It's a personal decision, and if you're on the fence it helps to know your options. And hey, if you're still torn up about it, you can always try journaling.

If you consider yourself a writer, journalist, or reporter....

Why have you or have you not considered a degree in journalism?

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    • Danette Watt profile image

      Danette Watt 5 years ago from Illinois

      Hi Tara! I have a BS in journalism and I think it would be very difficult to get a job in journalism without a J degree. There are very few (none that I know of) 'self-taught' journalists. Most of the journalists that I know don't have masters degrees in anything. I have one and it is in Communications.

      My masters hasn't helped me be a better journalist (b/c it was more theoretical) really, job experience helps with that. But my having a masters did help me get a job offer to teach a news writing course at the community college which I've done several years now.

      Getting a masters degree will help you learn how to do solid research which is always a good thing to know how to do. If you write a thesis, as I did, that will help in learning how to write well, organize a large project and work with a committee.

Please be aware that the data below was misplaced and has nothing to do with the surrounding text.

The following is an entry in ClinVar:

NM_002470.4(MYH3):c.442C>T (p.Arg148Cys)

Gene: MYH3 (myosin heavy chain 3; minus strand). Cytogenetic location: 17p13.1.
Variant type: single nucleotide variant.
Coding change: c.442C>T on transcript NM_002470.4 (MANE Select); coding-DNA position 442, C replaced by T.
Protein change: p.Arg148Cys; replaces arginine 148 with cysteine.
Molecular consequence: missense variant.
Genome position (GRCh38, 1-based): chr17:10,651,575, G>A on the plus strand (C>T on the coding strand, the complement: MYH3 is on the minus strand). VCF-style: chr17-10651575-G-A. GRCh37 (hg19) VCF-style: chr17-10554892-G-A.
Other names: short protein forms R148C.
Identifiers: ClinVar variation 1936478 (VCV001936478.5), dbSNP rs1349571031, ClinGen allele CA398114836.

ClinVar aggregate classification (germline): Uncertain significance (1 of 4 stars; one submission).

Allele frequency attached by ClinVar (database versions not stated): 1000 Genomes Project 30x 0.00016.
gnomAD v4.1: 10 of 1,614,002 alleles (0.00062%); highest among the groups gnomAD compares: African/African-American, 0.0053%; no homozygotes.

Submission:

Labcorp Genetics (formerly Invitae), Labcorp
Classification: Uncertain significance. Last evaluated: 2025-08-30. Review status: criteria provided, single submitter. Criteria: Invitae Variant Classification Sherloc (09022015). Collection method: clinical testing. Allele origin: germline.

I think getting a Masters is as much the experience as it is the actual field you're getting it in.

    • Simone Smith profile image

      Simone Haruko Smith 5 years ago from San Francisco

      What a thorough and useful Hub! You've put more thought and research into this overview than many of my friends have put into their ACTUAL decisions to enter masters programs. Thanks for sharing your findings and insights. Deciding to get a masters degree in anything is a big deal (especially when it comes to time and money), so one should not take these decisions lightly.

    • Tara McNerney profile image
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      Tara McNerney 5 years ago from Washington, DC

      Thanks Ronna! That's exactly the type of thing I was curious about hearing. Good research, I'm finding, seems to be a key factor behind good non-fiction writing. A knowledge of history is such a fascinating and rich thing to add to your writing. Thanks for sharing!

    • Ronna Pennington profile image

      Ronna Pennington 5 years ago from Arkansas

      I have a BA in journalism and decided to pursue a master's that would offer me some diversity career-wise. I chose a history program. The research skills are so different from what journalists usually have to do, so I actually feel like I've learned something new...and given me new, nonfiction ideas for my own writing projects.